"Tap Line Case" Summary of Angelina & Neches River Railroad  
  Abstracted from "Tap Line Case", published in Decisions of the Interstate Commerce Commission, 23 I.C.C. 277, 23 I.C.C. 549, and in Decisions of the United States Supreme Court, 234 U.S. 1.  

ANGELINA & NECHES RIVER RAILROAD. The Angelina & Neches River Railroad was originally built by the Angelina County Lumber Company as an unincorporated logging road, extending from a connection with the Cotton Belt at Keltys, Tex., into the timber. It was incorporated in August, 1900, and capital stock amounting to $55,000 was distributed among the stockholders of the lumber company. The two companies have the same officers. The mill is at the junction with the Cotton Belt. The track of the tap line as described of record now extends to Prosser, where it connects with the Houston East & West Texas Railroad and thence easterly to Naclina, making about 20 miles in all. The tap line has one locomotive, a passenger car, and three box cars. It formerly owned logging cars and three additional locomotives, which were transferred to the lumber company to escape the operation of the state safety appliance acts. The lumber company also has about 15 miles of unincorporated track running from the terminus of the incorporated line at Naclina into the timber.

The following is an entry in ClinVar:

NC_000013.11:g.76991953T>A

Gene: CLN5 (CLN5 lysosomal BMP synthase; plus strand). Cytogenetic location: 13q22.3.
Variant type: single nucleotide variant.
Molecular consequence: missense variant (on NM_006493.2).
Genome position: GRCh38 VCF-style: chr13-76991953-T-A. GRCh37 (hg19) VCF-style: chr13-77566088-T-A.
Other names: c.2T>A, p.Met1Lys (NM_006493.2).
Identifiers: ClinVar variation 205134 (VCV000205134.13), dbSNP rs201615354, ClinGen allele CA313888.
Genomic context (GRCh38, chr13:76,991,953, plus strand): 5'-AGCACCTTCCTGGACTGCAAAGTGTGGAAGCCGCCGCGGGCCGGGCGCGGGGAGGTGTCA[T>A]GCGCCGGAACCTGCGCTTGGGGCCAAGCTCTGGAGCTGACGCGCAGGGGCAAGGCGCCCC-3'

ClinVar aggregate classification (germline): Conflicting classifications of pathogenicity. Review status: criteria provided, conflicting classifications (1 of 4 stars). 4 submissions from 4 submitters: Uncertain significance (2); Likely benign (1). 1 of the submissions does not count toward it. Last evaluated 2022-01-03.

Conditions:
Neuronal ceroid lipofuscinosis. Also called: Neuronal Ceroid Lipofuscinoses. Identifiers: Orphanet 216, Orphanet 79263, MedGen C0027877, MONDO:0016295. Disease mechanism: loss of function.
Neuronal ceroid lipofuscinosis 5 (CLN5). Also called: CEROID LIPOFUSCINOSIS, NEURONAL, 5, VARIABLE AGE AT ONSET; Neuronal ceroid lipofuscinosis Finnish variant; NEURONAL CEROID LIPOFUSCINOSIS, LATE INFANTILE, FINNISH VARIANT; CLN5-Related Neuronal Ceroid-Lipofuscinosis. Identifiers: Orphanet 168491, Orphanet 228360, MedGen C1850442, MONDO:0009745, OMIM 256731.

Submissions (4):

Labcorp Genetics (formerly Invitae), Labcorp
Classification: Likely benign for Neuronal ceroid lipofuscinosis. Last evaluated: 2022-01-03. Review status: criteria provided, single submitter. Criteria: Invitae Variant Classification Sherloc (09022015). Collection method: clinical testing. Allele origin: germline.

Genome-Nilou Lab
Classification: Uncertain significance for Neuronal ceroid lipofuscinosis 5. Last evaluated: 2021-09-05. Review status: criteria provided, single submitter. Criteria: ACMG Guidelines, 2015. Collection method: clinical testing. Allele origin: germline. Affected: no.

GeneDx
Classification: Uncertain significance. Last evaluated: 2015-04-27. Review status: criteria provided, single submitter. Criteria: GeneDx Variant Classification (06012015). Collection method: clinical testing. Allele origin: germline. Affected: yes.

The traffic consists almost entirely of the lumber of the Angelina County Lumber Company; there are no other sawmills served by the line. A passenger service was inaugurated in November, 1910, but the traffic is light. The lumber company hauls the logs from the point where they are loaded to the mill, paying the tap line for the privilege of operating its trains over the incorporated track, a charge of 50 cents per thousand feet, log scale, which is equivalent to about 11 cents per 100 pounds on the weight of the logs. Shipments of rough lumber are switched by the tap line from the sawmill to the Cotton Belt tracks, a distance of a few hundred feet, but the Cotton Belt itself moves shipments of dressed lumber directly from the planing mill. Traffic delivered to the Houston East & West Texas is moved by the tap line for a distance of 3 miles from the mill to Prosser. The tap line receives a division of from 1 to 4 cents per 100 pounds from the Houston East & West Texas, and from 2 to 4 cents per 100 pounds from the Cotton Belt.

Text and images were digitized and proofread from the original source documents by Murry Hammond. Contact Murry for all corrections, additions, and contributions of new material.